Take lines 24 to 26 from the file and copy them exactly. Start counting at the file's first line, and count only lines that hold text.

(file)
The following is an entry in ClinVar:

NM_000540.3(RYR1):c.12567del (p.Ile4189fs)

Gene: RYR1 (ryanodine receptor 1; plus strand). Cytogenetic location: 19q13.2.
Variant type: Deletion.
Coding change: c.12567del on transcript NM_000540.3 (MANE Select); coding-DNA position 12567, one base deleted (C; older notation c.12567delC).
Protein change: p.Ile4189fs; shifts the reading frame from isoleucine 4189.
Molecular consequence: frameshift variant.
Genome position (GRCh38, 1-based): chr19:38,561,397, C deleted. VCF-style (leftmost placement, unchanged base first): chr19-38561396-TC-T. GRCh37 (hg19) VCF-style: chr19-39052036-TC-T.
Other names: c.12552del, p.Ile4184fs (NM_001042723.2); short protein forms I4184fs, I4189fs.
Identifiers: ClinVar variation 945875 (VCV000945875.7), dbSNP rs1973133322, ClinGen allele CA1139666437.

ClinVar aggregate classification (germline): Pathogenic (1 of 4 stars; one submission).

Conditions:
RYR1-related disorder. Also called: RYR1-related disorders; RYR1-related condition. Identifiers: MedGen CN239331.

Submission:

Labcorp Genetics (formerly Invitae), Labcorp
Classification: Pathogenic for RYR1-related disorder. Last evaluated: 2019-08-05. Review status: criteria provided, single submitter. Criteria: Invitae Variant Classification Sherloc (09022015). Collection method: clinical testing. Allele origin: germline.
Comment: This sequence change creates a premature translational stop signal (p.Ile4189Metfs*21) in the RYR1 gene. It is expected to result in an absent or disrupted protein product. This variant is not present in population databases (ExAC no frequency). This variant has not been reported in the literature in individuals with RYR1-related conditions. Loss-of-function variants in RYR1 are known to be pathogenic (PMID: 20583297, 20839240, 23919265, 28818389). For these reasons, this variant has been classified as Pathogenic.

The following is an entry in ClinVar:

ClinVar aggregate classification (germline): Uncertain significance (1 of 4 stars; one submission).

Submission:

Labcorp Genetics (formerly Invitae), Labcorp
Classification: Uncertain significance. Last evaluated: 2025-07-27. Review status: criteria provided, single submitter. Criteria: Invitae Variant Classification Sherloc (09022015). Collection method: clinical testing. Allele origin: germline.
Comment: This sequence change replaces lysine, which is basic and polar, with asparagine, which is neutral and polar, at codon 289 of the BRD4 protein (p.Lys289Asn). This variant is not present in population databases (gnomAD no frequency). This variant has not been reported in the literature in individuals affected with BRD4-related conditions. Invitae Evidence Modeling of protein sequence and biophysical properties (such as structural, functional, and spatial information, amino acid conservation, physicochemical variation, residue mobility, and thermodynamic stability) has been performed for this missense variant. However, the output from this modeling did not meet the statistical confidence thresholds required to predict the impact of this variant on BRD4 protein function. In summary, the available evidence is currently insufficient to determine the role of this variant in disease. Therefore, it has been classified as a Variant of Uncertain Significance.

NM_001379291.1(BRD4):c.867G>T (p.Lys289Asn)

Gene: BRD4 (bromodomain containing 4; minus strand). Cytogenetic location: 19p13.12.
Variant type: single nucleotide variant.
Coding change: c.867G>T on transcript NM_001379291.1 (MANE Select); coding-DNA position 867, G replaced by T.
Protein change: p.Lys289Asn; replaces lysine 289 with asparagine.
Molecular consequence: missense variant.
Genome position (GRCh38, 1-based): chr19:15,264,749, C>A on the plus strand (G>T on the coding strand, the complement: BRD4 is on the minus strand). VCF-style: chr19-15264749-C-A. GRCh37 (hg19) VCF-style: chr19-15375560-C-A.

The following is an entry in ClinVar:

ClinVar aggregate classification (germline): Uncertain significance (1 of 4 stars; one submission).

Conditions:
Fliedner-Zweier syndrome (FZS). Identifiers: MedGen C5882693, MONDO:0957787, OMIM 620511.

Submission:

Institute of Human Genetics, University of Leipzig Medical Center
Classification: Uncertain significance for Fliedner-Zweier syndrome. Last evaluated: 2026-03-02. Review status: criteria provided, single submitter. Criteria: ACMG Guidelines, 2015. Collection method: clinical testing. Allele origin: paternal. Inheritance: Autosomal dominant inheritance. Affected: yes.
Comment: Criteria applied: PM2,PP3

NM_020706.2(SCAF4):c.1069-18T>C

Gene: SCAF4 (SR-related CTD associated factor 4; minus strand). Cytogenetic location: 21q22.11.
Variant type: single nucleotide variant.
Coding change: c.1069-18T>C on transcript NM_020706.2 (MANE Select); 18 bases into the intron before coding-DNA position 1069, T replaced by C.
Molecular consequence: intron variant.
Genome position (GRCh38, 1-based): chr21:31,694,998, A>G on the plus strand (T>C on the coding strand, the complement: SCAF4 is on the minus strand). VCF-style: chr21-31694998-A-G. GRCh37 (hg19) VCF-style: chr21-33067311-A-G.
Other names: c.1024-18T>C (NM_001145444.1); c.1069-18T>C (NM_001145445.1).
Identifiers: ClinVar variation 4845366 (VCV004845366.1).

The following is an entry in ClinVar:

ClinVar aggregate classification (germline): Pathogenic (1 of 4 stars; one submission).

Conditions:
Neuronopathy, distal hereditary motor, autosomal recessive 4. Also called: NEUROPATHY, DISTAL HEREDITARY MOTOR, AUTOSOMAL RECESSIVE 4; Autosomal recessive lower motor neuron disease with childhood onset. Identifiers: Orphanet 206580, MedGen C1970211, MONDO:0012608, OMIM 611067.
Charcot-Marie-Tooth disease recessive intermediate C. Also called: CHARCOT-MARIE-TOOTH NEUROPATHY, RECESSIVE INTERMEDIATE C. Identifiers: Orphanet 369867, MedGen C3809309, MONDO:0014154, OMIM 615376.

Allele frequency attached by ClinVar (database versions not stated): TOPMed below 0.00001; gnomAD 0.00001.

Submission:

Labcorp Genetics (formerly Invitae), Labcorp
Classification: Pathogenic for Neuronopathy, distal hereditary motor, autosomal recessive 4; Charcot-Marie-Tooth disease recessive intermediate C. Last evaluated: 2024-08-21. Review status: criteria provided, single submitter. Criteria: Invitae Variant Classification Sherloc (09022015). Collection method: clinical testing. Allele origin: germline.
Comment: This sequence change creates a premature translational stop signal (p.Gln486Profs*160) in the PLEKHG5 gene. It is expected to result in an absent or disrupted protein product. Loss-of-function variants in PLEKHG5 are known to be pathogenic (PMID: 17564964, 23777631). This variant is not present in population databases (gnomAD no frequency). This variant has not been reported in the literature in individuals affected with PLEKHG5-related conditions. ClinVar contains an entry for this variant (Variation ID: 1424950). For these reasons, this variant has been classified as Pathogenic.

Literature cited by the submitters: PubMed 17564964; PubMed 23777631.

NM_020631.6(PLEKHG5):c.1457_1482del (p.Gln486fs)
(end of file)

NM_001379291.1(BRD4):c.867G>T (p.Lys289Asn)

Gene: BRD4 (bromodomain containing 4; minus strand). Cytogenetic location: 19p13.12.
Variant type: single nucleotide variant.